The Shapeshifting Detective Review
A murder mystery of many faces.
The Shapeshifting Detective, a narrative driven adventure game, has you solving a strange murder as a detective that can turn into anyone they’ve spoken to. You start off as Sam – or, rather, in the form of Sam. You’ve taken on Sam’s identity – his voice, his looks – so that you can gain people’s trust and solve the case.
The police chief who’s assigned you this task seems to have his mind made up as to the identity of the killer – but that doesn’t mean he’s necessarily correct. He is hoping you will find him some proof. Your main challenge is to not get caught while shapeshifting.
The case of a strangled musician seems fairly ordinary – until you hear about the three tarot card readers who predicted the crime before it happened. The chief thinks that the head of this tarot card reading group, Bronwyn, is the murderer. The card readers each have their own reason for following this specific murder, but it’s not one they’ll easily share with a stranger, so you’ll need to use your shapeshifting abilities to draw the information out of them.
You’re can shift in the privacy of your own room – inside the ‘guest house’ – a hotel in the town of August where the murder took place. There are several other people at the guest house, including the owner of the establishment and all of the tarot card readers. Other individuals can be visited by calling a cab – and you can visit them as any character you can transform into.
Being someone else is not always as easy as it may seem – most of these people don’t know Sam and don’t want to open up to him. Becoming someone who you know very little about, and talking to another person you need information from, can turn sour. It’s an engaging challenge, as you try to match the behaviour and knowledge of the character you’re playing as, knowing that if you mess up you might get caught, or change the way other characters view the person you’ve shifted into.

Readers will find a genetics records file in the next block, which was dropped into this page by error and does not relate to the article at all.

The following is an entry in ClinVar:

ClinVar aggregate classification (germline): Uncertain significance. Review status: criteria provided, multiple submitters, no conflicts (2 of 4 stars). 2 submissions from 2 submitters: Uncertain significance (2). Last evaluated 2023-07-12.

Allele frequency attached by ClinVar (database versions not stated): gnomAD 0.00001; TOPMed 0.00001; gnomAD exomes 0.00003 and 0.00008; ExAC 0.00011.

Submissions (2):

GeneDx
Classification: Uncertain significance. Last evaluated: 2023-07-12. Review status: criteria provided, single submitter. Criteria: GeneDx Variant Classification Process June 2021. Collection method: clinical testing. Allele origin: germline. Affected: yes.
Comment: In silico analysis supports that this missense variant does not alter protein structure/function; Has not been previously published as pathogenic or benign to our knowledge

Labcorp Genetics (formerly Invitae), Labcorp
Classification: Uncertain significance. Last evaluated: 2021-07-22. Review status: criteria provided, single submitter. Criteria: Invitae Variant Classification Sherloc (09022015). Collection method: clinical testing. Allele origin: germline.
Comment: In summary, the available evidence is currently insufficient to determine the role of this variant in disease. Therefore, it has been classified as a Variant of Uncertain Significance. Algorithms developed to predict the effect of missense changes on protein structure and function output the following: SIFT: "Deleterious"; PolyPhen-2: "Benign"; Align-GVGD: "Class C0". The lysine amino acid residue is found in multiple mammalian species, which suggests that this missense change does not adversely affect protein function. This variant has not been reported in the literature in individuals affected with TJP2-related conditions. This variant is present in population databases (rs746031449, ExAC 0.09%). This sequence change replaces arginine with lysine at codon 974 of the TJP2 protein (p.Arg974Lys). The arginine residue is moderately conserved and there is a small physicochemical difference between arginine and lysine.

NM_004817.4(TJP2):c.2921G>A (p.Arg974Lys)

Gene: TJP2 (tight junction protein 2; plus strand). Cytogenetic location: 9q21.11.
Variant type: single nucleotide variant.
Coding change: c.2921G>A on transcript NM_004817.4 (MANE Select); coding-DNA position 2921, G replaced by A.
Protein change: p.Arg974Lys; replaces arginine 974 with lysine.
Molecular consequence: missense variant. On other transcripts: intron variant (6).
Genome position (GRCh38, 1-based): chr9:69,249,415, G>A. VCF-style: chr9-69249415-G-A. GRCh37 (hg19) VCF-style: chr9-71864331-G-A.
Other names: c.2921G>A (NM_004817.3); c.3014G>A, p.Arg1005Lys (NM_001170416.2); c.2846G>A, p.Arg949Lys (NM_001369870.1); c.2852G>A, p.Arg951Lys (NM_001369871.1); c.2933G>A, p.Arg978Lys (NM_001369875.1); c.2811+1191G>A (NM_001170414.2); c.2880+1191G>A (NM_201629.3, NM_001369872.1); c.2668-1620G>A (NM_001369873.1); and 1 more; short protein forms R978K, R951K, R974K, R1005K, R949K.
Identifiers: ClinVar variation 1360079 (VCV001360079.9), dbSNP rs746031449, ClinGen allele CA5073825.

The game is split into chapters, introducing new characters when you move into a new section of the game. Once you’ve unlocked a new chapter, you get the option to move forward to it, or to stay in the current chapter and continue to ask questions. But the decisions you make have a permanent impact, with little opportunity to run through all of the dialogue you might have once been presented with.
The game is constructed of 1,600 full HD video responses, so everyone you speak with is a real human with recorded lines and movements. Some of the acting is a little questionable, but the audio and ambition that went into creating this intricate web of conversations should be commended. It feels fresh and unique.
Where The Shapeshifting Detective falters slightly is in its processing of the conversational logic, leading to a frustrating repetition that sometimes creeps into play. At one point, playing as Bronwyn, I explicitly encouraged a particular character to speak to Sam. Later, playing as Sam, this same character told me she needed to seek Bronwyn’s permission before she could talk to me. So I had to switch to Bronwyn, approve the topic again, and switch back to Sam again to progress the game.
It never becomes intolerable, but it does jar in the moment. With these minor annoyances in conversation ironed out, The Shapeshifting Detective could be a far smoother experience.
This is also a game that relies heavily on audio. While there are subtitles, you’ll need to understand each character’s tone and manner of speaking to really get the feel for when they are lying, uncomfortable, or becoming irritated with your questioning. I played through The Shapeshifting Detective on the Switch, and found that I needed to carry a pair of headphones with me when out and about to get the same level of satisfaction from it.
And it is satisfying – especially as The Shapeshifting Detective becomes more intricate, unlocking new routes of conversation to explore, switching between characters as more information comes to the surface. Despite a couple of minor foibles, this a very nice mystery game, with plenty of content, and a web of intrigue to explore.
[Reviewed on Nintendo Switch]